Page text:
Foreign Complications--My Excursion to England--Incidents of the Voyage--Mill on Liberty--Welcome in London--Sojourn at Aubrey House--Miss Cobbe--W. M. Evarts--Visit to Cambridge University --Henry Fawcett and Leslie Stephen.
ABOUT this time complications with England were arising; our golden hour for ending at once both the war and slavery had passed. The leaden hour had come; we were compelled to support the war which the President had made our only hope of eradicating slavery, the root of discord. There was danger that this hope might be lost through the diversion of patriotic wrath from slavery to a traditional foreign enemy. Even Gladstone and Lord John Russell had accepted seriously the instructed protests of our foreign Ministers that "the condition of slavery in the several States will remain just the same whether it [the war for the Union] succeed or fail." The Confederates in England were utilising the diplomatic declarations of our government favourable to slavery, confirmed by its actions and by our anti-slavery protests. The anti-slavery leaders in America were in constant correspondence with George Thompson and other friends in England who, like ourselves, had felt sure that slavery would certainly be destroyed by the war.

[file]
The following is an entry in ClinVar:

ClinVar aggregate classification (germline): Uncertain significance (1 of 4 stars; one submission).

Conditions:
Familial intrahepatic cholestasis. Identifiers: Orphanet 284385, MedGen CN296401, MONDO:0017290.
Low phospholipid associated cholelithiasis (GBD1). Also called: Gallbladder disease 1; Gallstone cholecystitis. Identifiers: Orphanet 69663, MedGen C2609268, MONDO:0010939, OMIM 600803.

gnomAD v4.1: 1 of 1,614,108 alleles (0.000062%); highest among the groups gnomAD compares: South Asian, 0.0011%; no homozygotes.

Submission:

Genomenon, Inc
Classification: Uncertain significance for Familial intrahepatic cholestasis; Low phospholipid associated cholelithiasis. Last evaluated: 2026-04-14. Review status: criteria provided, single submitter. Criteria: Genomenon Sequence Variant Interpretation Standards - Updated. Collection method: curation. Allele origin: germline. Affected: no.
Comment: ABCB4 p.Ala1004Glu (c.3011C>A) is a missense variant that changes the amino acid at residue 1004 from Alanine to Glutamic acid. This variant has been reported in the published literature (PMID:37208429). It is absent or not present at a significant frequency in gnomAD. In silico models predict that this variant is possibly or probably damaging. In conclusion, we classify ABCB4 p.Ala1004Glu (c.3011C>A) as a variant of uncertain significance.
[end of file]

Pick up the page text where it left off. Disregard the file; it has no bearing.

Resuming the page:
It was at this juncture that it was proposed to me to give lectures for a few months in England.
In February, 1863, my wife wrote in her diary at Concord now before me: " Wendell Phillips came to me to ask if I would consent to my husband going to Europe to lecture and persuade the English that the North is right. Reluctantly I consented, feeling that as he was exempt from serving as a soldier I had no right to prevent his being of service in some other way."
It is probable also that my wife thought that the strain of work on me was too great. While editing the Commonwealth I was preaching every Sunday and lecturing one or two nights of